Credit union member business lending made a to-do list published Nov. 5 by the National Journal that originated from Senate Majority Leader Harry Reid’s (D-Nev.) office.
Despite the encouraging news that credit unions are still on Reid’s mind, the Washington Beltway publication added a dash of pessimism, saying the length of the list ensures many items will not be completed in this Congress.
S. 2231, which would raise the member business lending cap to 27.5% of assets, will indeed have to compete with some high-profile legislative priorities, according to the report. The list also includes the fiscal cliff, farm bill, defense authorization, cyber security and one from the banking lobby’s wish list, the extension of unlimited federal deposit insurance for transactional accounts.
CUNA Executive Vice President of Government Affairs John Magill said the number of bills that must be passed during the lame duck session increases the likelihood that member business lending could be attached to another piece of legislation.
“We have not gone to sleep on this, we’ve been on the Hill, selling the message, and I think have some good opportunities to put MBL on one of those bills,” Magill said.
John McKechnie, a partner at Washington-based consulting firm Total Spectrum, said credit unions have been promised an MBL vote.
“Now is the time for that vote,” he urged.
McKechnie agreed with Magill that the bill could pass as an attachment to another, saying anytime there is an issue on the Senate floor, everything is wide open. However, the bill could earn its own vote as well, and if it does, it has a shot at passing, he offered.
“We’ve been working under that assumption for a while, that it has a chance,” McKechnie said. “And all we’ve been asking for is a chance to take it to a vote. I think the merits of the bill are strong enough to win the vote, but not without some controversy.”
CUNA’s MBL pitch won’t change after the election, Magill said. The focus will continue to be that S. 2231 would create 140,000 jobs in the first year at no cost to taxpayers, and would pump $13 million into small business lending.
If bankers stubbornly block member business lending progress as they have pre-election, Magill said CUNA won’t turn the other cheek. Banker opposition has been more than duly noted, he said. If it continues, credit unions will return the favor and oppose the banking agenda.
Another bill that may see some action yet this year is S. 3394, legislation that would eliminate the ATM placard disclosure requirement and stop frivolous lawsuits against banks and credit unions when the signs are missing or have been vandalized. The bill has been combined with a measure that would legally protect confidential information provided to the Consumer Financial Protection Bureau, but the legislation has stalled thanks to a hold put on the bill by Sen. Jim DeMint (R-S.C.), who is pushing for a complete repeal of the Dodd-Frank Act.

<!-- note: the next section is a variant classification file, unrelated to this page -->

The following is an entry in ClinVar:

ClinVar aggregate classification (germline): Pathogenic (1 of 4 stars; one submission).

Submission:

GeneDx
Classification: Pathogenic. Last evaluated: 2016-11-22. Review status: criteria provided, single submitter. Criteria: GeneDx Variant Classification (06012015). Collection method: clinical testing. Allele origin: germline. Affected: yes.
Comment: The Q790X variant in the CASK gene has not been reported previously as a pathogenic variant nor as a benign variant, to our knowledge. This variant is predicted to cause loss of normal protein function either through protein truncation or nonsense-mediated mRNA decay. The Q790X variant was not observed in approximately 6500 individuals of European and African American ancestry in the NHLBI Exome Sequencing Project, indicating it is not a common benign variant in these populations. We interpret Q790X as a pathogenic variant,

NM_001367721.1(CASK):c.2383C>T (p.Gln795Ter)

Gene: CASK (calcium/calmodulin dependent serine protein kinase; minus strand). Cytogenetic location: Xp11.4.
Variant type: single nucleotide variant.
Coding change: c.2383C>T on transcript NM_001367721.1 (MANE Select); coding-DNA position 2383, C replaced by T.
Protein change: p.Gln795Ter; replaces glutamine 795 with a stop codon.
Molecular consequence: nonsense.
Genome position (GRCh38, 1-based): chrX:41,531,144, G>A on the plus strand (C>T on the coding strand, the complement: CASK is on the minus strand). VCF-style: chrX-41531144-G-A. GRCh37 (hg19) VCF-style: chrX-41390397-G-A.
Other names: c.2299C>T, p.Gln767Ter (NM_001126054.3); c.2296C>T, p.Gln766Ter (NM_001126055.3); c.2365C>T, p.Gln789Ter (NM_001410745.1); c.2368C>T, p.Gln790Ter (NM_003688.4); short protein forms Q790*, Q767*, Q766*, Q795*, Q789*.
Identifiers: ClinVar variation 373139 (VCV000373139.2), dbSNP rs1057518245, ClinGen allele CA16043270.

McKechnie said industry lobbyists continue to work behind the scenes to build support for passage of the bill during the lame duck session; that controversy could be resolved so the combined measure could move forward.
Magill said the ATM bill has a 50/50 shot of being passed during the lame duck session. DeMint’s repeal won’t happen and there have been helpful signs S. 3394 could move forward, he offered.
NAFCU Vice President of Legislative Affairs Brad Thaler said the lame duck session will depend largely upon election results. If Mitt Romney wins the Presidential election, Thaler said House Republicans will put legislation on the backburner in anticipation of dealing with the Romney Administration. The same stall would likely happen if either the House or the Senate majority changes party.
“There would be an effort to get some quick fixes,” Thaler said of legislative issues like the fiscal cliff. A regime change wouldn’t automatically mean member business lending is dead for this year. However, the overall strategy on Capitol Hill would be one of waiting until January to tackle anything new, Thaler said.
Should the election produce little or no change, Thaler said legislators may buckle down and do some tough work.
“Because when they come back in January, everyone will still hold the same cards,” he predicted.
McKechnie agreed, saying status quo election results produce no incentive to wait until next year for better legislative deals. As a result, he said, the lame duck session could produce some significant new legislation.
Thaler said in addition to MBL and the ATM bill, NAFCU will also continue to promote its tax study during the lame duck. The expected tax debate could set up the parameters for next year’s tax reform debate.